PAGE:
Full circle conversations

I had to explain to journalism students how to use social media (I only had one hour!). Call me old-fashioned, but I still believe the first stage is organizing your thoughts and listening. After that participate actively in conversations but don’t just broadcast your messages. So the sequence could be like this:

  • Organise your thoughts using mindmapping. There are lots of tools, I like to use MindMeister. The added benefit is that, in a later stage, you can turn your mindmap into a collaborative map, asking others to help you. There are free alternatives for online mindmapping but they won’t all allow for collaborative mindmapping.
  •  Head over to social media such as Twitter and Facebook to listen. Organize relevant people in Twitter lists, search for hashtags. Other interesting places for in-depth discussions are Reddit and Quora, and for each subject you’ll find specialized forums.
  • Use a good dashboard such as Tweetdeck or Hootsuite to keep stuff organized.
  • I still use RSS-feeds and RSS-readers, in my case that’s Feedly.
  • Make your own procedure for hunting and gathering important content. You can stock posts into Feedly and in social bookmark services such as Diigo. I use Diigo a lot, it makes it easy to use tags, descriptions and to work in groups.
  • Have your own blog, but don’t underestimate the technical hassle. An easy solution might be Tumblr or Medium. Or you could go for a fully hosted WordPress or Drupal solution.
  • Of course you also need social media to talk about your blog posts and to discuss with others. Don’t hesitate giving others credit for their posts and contributions and engage in real conversations, not in thin excuses to promote yourself.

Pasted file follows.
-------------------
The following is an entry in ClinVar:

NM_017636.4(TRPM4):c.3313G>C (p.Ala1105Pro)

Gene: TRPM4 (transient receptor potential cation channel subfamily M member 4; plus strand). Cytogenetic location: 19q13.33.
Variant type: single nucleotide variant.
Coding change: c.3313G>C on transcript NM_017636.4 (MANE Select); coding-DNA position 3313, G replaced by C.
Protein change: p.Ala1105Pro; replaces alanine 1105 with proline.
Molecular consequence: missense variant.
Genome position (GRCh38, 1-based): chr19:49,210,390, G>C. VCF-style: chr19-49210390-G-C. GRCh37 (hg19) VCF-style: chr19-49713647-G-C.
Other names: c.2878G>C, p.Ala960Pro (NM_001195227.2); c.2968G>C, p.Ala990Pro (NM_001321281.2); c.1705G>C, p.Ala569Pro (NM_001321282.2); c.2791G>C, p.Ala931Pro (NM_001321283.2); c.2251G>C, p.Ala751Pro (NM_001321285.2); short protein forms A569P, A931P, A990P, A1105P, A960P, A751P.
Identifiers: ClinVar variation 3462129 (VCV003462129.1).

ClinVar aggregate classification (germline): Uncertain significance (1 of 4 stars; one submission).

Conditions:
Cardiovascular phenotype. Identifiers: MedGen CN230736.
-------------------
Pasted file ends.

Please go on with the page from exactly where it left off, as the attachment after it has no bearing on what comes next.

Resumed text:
• This is where the circle closes itself: you return to the social media to tell people about your post and to reconnect. You can use the feedback to develop your mindmap even further and then you can publish the mindmap as a collaborative document where others can add their own thoughts. Maybe this will inspire you for a new post and a new cycle.
  • Chances are that you can invite people to form a small community on Slack, where you can work together – exchange bookmarks, organize channels for different aspects of the subject the community is interested in. A videoconferencing tool such as Zoom enables you to engage with that community into a weekly of monthly meeting. Or you can invite experts for short presentations and experiment with realtime collaborative mindmapping.

Social media in this classical sense costs time and effort (which I myself lack for the moment). A lot can be said about strategy – I recommended the students to focus on well-defined subjects. Specialized subjects and real-time communication also help to avoid the kind of brutal and rude social media fights one witnesses every single moment these days.

Talking about virtual worlds outside virtual worlds: The WELL

In our first blog about other venues where people discuss virtual worlds, we talked about Quora. While Quora is very new, The WELL is almost ancient:

The WELL is a cherished and acclaimed destination for conversation and discussion. It is widely known as the primordial ooze where the online community movement was born — where Howard Rheingold first coined the term “virtual community.” Since long before the public Internet was unleashed, it has quietly captivated some accomplished and imaginative people. Over the last two and a half decades, it’s been described as “the world’s most influential online community” in a Wired Magazine cover story, and ” the Park Place of email addresses” by John Perry Barlow. It’s won Dvorak and Webby Awards, inspired songs and novels, and almost invisibly influences modern culture.

In 2010, this social site celebrates its 25th birthday online. A wide variety of topics are being discussed in ‘conferences’. The ‘Virtual Communities’ conference has among its topics ‘Second Life: The World-Building MMOG’, but I don’t think there is a topic ‘blue mars’ or ‘opensim’ (search did not yield results).

The conversations are very instructive and friendly. Just like for the Quora discussions people are supposed to use their real names. There are moderators, ‘conference hosts’. However, there are also major differences between the two services.